We consider one final argument in favor of enforcing the award to Sparks. Such an award, it could be argued, would encourage voluntary compliance with an arbitrator's ruling, thereby curtailing delaying tactics that may threaten to undermine the finality of arbitration awards. Our decision, however, does not foreclose the remedies normally available when a party refuses to comply with an enforceable award. These remedies include an award of attorneys' fees when a party "without justification" contests an enforceable award. See, e.g., International Association of Machinists v. Texas Steel Co., 639 F.2d 279, 283 (5th Cir. 1981); International Union of Electrical Workers v. Peerless Press Metal Corp., 489 F.2d at 769. Nor does our opinion preclude an employee like Sparks from initiating a grievance claiming compensation for a loss caused by the Company's wrongful delay, although we express no opinion as to whether such a grievance would lie within the provisions of the contract. But, in any case, the arbitrator exceeded his mandate here.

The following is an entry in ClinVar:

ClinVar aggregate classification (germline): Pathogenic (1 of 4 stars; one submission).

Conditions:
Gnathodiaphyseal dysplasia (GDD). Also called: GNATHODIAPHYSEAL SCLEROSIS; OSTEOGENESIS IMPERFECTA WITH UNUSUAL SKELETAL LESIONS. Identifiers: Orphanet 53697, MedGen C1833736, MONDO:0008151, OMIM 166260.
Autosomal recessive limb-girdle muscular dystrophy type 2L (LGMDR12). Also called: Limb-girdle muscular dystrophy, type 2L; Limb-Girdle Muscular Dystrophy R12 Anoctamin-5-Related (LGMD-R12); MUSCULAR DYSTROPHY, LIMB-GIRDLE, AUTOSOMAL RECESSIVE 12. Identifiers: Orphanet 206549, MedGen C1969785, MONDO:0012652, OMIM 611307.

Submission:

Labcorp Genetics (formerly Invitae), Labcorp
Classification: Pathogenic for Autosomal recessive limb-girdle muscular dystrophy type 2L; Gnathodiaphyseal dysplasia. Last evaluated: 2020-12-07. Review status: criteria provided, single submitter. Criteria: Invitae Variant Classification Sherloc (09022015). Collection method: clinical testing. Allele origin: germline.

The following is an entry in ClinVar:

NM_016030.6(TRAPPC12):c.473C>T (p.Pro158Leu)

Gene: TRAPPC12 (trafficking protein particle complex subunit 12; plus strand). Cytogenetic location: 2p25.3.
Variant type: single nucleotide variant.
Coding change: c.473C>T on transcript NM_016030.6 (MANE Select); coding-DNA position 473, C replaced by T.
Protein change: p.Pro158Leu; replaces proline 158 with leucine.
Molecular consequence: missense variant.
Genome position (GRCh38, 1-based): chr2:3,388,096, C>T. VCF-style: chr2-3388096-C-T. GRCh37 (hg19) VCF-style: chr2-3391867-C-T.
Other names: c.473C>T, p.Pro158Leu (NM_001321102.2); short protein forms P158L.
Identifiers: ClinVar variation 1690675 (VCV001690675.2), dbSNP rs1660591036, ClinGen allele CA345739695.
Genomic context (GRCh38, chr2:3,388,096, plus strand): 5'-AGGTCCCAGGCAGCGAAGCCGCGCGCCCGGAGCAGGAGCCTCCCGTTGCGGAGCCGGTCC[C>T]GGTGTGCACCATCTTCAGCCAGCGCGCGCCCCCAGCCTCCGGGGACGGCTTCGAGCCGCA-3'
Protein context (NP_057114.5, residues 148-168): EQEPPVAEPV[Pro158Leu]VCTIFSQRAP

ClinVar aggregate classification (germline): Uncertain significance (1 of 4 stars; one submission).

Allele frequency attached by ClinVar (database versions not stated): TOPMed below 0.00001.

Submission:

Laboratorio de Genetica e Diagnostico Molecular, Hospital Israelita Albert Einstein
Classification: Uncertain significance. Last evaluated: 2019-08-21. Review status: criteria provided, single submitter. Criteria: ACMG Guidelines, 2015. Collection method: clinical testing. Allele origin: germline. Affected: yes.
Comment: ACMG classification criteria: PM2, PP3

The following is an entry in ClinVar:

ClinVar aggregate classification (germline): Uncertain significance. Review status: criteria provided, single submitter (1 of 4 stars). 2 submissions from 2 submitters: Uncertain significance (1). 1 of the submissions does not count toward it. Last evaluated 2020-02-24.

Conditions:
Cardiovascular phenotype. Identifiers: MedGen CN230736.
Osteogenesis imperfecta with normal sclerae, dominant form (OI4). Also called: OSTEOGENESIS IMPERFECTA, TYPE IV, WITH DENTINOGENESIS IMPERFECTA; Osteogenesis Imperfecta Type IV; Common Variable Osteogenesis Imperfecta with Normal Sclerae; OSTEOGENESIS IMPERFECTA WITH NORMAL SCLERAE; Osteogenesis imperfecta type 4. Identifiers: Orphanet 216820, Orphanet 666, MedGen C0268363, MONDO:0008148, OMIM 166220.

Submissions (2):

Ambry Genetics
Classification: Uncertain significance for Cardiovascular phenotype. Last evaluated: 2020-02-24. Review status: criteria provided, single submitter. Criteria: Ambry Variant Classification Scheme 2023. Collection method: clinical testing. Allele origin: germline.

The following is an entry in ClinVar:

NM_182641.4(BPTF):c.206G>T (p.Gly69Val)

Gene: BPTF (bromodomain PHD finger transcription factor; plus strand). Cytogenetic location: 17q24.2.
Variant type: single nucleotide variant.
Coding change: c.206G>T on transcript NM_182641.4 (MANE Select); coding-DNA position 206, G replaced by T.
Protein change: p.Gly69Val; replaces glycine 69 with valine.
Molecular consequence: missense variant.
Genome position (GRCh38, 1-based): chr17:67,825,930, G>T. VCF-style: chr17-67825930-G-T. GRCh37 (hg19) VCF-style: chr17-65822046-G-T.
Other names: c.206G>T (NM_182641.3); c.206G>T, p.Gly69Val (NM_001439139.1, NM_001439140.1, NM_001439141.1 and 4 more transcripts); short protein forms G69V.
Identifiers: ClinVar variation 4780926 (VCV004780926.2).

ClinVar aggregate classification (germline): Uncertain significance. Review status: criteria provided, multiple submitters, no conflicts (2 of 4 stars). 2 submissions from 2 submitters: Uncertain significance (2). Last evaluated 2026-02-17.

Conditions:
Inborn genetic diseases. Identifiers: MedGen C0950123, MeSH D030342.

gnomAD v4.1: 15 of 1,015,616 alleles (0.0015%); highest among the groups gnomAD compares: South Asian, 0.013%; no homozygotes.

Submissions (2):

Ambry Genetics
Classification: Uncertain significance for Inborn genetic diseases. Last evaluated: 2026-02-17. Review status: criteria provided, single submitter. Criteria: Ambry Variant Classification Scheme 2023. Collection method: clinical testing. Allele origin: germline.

We vacate the district court's judgment enforcing the award to Sparks and remand the case with directions that the district court vacate the award to Sparks. In all other respects, we affirm the district court's judgment.
Affirmed in part; vacated in part and remanded.
Of the Federal Circuit, sitting by designation
Under the terms of the collective bargaining agreement, a grievance is defined as "any difference between the Employer and the Union or its members." The grievant here was the Union, not a particular employee